First Ever 3D Printed Thyroid Gland
Experts believe that 3D bioprinting is the apex of the 3D printing technology as it has bigger and far-ranging impact on man than any other field. Since bioprinting deals with man’s basic components, the success in this field would ultimately mean a better understanding of his most dreaded diseases and gain considerable victories against the most deadly illnesses to date.
In November of last year, a Skolkovo, Russia based 3D company called 3D Bioprinting Solutions claimed that they would produce the first-ever animal thyroid gland. Although the goal is to ultimately produce a functional kidney for transplant, the thyroid was chosen as a testing ground since it is far less complex compared to the kidney. The thyroid gland will also be transplant ready so the researchers can immediately evaluate the effects of the expected transplant on a mouse.
Fast forward a few months in March of this year, and the company announced their success in the 3D printing of the thyroid gland. Moving even forward and they have claimed that the animal transplant was a huge success. They would soon be publishing the results of their success in a few weeks. If they have created a buzz with the first 3D printed thyroid gland, they have also created close to excited pandemonium by the initial success of the animal thyroid gland transplant.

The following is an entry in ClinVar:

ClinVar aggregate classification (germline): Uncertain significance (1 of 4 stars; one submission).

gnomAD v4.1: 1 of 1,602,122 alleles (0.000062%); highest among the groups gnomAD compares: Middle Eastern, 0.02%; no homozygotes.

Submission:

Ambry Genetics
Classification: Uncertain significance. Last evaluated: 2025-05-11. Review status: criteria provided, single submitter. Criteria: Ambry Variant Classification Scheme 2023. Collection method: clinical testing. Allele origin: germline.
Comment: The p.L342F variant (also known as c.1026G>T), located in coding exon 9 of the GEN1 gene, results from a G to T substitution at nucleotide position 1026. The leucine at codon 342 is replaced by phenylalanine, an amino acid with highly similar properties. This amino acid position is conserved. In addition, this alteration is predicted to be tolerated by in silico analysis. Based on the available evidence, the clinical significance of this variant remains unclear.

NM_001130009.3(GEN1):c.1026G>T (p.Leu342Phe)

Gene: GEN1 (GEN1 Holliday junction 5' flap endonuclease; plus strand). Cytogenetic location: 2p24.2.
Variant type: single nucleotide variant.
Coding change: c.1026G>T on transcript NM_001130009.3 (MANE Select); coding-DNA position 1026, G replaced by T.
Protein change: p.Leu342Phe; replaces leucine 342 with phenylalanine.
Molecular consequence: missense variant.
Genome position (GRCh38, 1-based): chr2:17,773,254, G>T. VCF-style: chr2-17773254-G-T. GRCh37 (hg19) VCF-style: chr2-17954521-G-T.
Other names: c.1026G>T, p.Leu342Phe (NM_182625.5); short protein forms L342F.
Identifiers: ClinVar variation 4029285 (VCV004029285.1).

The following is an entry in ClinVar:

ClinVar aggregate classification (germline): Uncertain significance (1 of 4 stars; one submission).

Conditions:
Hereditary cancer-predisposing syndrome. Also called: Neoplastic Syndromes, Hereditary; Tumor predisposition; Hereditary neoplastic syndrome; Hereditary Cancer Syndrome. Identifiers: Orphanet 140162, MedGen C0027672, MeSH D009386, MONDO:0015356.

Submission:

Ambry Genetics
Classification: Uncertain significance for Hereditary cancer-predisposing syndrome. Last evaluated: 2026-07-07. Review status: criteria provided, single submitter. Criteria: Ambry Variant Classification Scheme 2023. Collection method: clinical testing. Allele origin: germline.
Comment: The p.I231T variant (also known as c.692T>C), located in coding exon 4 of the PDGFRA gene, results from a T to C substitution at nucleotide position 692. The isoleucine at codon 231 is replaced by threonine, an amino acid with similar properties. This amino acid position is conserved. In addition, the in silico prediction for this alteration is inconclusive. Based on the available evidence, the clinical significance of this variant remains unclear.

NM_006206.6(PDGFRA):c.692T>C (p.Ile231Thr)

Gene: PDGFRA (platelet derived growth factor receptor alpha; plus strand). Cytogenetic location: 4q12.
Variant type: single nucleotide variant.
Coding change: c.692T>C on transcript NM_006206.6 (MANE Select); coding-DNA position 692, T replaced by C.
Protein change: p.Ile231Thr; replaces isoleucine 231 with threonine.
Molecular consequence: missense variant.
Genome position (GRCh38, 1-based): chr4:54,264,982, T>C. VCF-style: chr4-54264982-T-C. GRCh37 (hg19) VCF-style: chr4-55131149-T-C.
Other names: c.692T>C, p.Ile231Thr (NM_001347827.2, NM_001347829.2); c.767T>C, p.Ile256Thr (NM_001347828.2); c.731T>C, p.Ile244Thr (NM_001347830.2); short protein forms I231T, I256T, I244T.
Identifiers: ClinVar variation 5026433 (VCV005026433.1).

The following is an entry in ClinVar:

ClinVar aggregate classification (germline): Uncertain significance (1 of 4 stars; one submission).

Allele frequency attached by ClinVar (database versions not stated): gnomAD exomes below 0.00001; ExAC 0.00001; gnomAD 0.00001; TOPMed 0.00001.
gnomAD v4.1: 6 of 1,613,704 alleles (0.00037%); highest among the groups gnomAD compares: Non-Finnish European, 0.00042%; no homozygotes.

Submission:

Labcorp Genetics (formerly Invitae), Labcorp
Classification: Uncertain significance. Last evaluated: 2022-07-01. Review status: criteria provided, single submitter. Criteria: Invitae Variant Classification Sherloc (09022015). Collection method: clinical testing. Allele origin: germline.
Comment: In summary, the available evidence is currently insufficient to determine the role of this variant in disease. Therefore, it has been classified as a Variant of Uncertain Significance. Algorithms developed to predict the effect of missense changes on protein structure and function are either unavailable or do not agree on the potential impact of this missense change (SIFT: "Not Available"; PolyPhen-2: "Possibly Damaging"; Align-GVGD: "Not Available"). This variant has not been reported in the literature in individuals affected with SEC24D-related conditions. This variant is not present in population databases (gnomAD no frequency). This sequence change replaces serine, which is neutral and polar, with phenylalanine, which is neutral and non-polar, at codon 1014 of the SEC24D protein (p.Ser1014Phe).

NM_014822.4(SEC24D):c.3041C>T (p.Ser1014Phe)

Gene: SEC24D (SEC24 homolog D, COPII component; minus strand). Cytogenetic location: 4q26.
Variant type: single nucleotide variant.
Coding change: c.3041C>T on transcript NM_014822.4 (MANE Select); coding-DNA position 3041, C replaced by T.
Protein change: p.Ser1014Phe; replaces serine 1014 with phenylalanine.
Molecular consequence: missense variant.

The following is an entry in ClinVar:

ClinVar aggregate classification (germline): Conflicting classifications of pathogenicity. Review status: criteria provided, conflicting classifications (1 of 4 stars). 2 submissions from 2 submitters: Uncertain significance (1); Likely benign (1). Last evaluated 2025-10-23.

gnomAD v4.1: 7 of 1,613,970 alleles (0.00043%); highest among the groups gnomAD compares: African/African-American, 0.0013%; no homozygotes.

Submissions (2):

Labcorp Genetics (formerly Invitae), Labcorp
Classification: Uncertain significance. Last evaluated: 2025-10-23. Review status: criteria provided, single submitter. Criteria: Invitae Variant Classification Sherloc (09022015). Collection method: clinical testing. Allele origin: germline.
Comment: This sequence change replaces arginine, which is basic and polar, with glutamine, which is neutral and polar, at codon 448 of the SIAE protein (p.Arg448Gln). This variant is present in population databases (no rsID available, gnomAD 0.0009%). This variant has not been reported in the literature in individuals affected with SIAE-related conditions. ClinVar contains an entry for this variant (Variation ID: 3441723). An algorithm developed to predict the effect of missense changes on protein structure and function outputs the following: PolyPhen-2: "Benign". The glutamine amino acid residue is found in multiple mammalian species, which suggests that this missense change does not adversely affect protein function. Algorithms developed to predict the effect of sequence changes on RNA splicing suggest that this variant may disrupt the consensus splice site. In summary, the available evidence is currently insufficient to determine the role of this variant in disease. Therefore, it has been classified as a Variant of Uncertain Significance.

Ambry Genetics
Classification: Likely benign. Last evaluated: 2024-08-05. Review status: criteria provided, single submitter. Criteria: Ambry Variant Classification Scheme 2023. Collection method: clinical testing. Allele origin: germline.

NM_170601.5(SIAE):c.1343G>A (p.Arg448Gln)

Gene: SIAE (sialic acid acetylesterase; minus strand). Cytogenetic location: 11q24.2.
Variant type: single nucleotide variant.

For one, the number of people suffering from thyroid problems is enormous. More than half a billion people are simply too sheer in numbers to successfully treat. The latest development in 3D printing is certainly seen as a light in the tunnel for doctors and patients alike as the next logical step would be to perform the almost impossible, which is the fabrication of a 3D printed thyroid gland and its successful transplant.
Vladimir Mironov, the head scientist of 3D Bioprinting Solutions, claims that their success would significantly reduce the risks of rejection, if not completely eliminate them, as the organ will be printed out of the patient’s own stem cells. In other words, the patient’s own stem cells will act as the “ink” for the production of the thyroid gland or if it comes to that, the kidney.
Mironov describes the fabrication of the organ in simple ways as sort of additive layering. The stem cells will be layered and held together by a substance called hydrogel. Over a short period of time, the gel melts and only the 3D printed organ remains.
The chief scientist and his team also believe that the 3D fabrication of an organ can even be enhanced when done inside a space that defies gravity. Because of this, they have persuaded people running the International Space Station or ISS to let them have a go with their experiments inside this very unique environment.
Without a doubt, man is on the doorstep of medical and bioprinting breakthroughs. If the success of the animal transplant will translate to better conditions of the subject mouse, then it is all systems go to the next steps which were seemingly impossible just a few months ago.